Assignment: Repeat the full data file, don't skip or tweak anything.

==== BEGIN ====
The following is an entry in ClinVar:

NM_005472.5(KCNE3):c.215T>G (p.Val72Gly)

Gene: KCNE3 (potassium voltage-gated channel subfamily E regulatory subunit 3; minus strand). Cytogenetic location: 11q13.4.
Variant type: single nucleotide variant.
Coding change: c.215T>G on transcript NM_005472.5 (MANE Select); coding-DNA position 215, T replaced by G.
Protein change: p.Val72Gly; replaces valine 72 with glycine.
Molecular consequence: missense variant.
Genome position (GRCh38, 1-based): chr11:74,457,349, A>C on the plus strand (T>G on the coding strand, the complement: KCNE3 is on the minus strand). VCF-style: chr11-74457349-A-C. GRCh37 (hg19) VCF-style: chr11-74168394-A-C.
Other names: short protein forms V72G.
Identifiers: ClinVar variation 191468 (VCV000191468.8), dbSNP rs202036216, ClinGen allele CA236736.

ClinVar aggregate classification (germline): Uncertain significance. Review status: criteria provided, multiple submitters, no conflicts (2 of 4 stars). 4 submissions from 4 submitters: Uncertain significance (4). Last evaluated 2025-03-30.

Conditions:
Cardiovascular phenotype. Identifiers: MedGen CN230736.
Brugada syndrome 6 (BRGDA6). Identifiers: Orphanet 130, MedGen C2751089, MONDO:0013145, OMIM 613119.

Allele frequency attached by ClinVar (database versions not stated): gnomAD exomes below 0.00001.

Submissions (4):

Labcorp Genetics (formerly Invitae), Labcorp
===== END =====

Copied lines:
The following is an entry in ClinVar:

NM_005472.5(KCNE3):c.215T>G (p.Val72Gly)

Gene: KCNE3 (potassium voltage-gated channel subfamily E regulatory subunit 3; minus strand). Cytogenetic location: 11q13.4.
Variant type: single nucleotide variant.
Coding change: c.215T>G on transcript NM_005472.5 (MANE Select); coding-DNA position 215, T replaced by G.
Protein change: p.Val72Gly; replaces valine 72 with glycine.
Molecular consequence: missense variant.
Genome position (GRCh38, 1-based): chr11:74,457,349, A>C on the plus strand (T>G on the coding strand, the complement: KCNE3 is on the minus strand). VCF-style: chr11-74457349-A-C. GRCh37 (hg19) VCF-style: chr11-74168394-A-C.
Other names: short protein forms V72G.
Identifiers: ClinVar variation 191468 (VCV000191468.8), dbSNP rs202036216, ClinGen allele CA236736.

ClinVar aggregate classification (germline): Uncertain significance. Review status: criteria provided, multiple submitters, no conflicts (2 of 4 stars). 4 submissions from 4 submitters: Uncertain significance (4). Last evaluated 2025-03-30.

Conditions:
Cardiovascular phenotype. Identifiers: MedGen CN230736.
Brugada syndrome 6 (BRGDA6). Identifiers: Orphanet 130, MedGen C2751089, MONDO:0013145, OMIM 613119.

Allele frequency attached by ClinVar (database versions not stated): gnomAD exomes below 0.00001.

Submissions (4):

Labcorp Genetics (formerly Invitae), Labcorp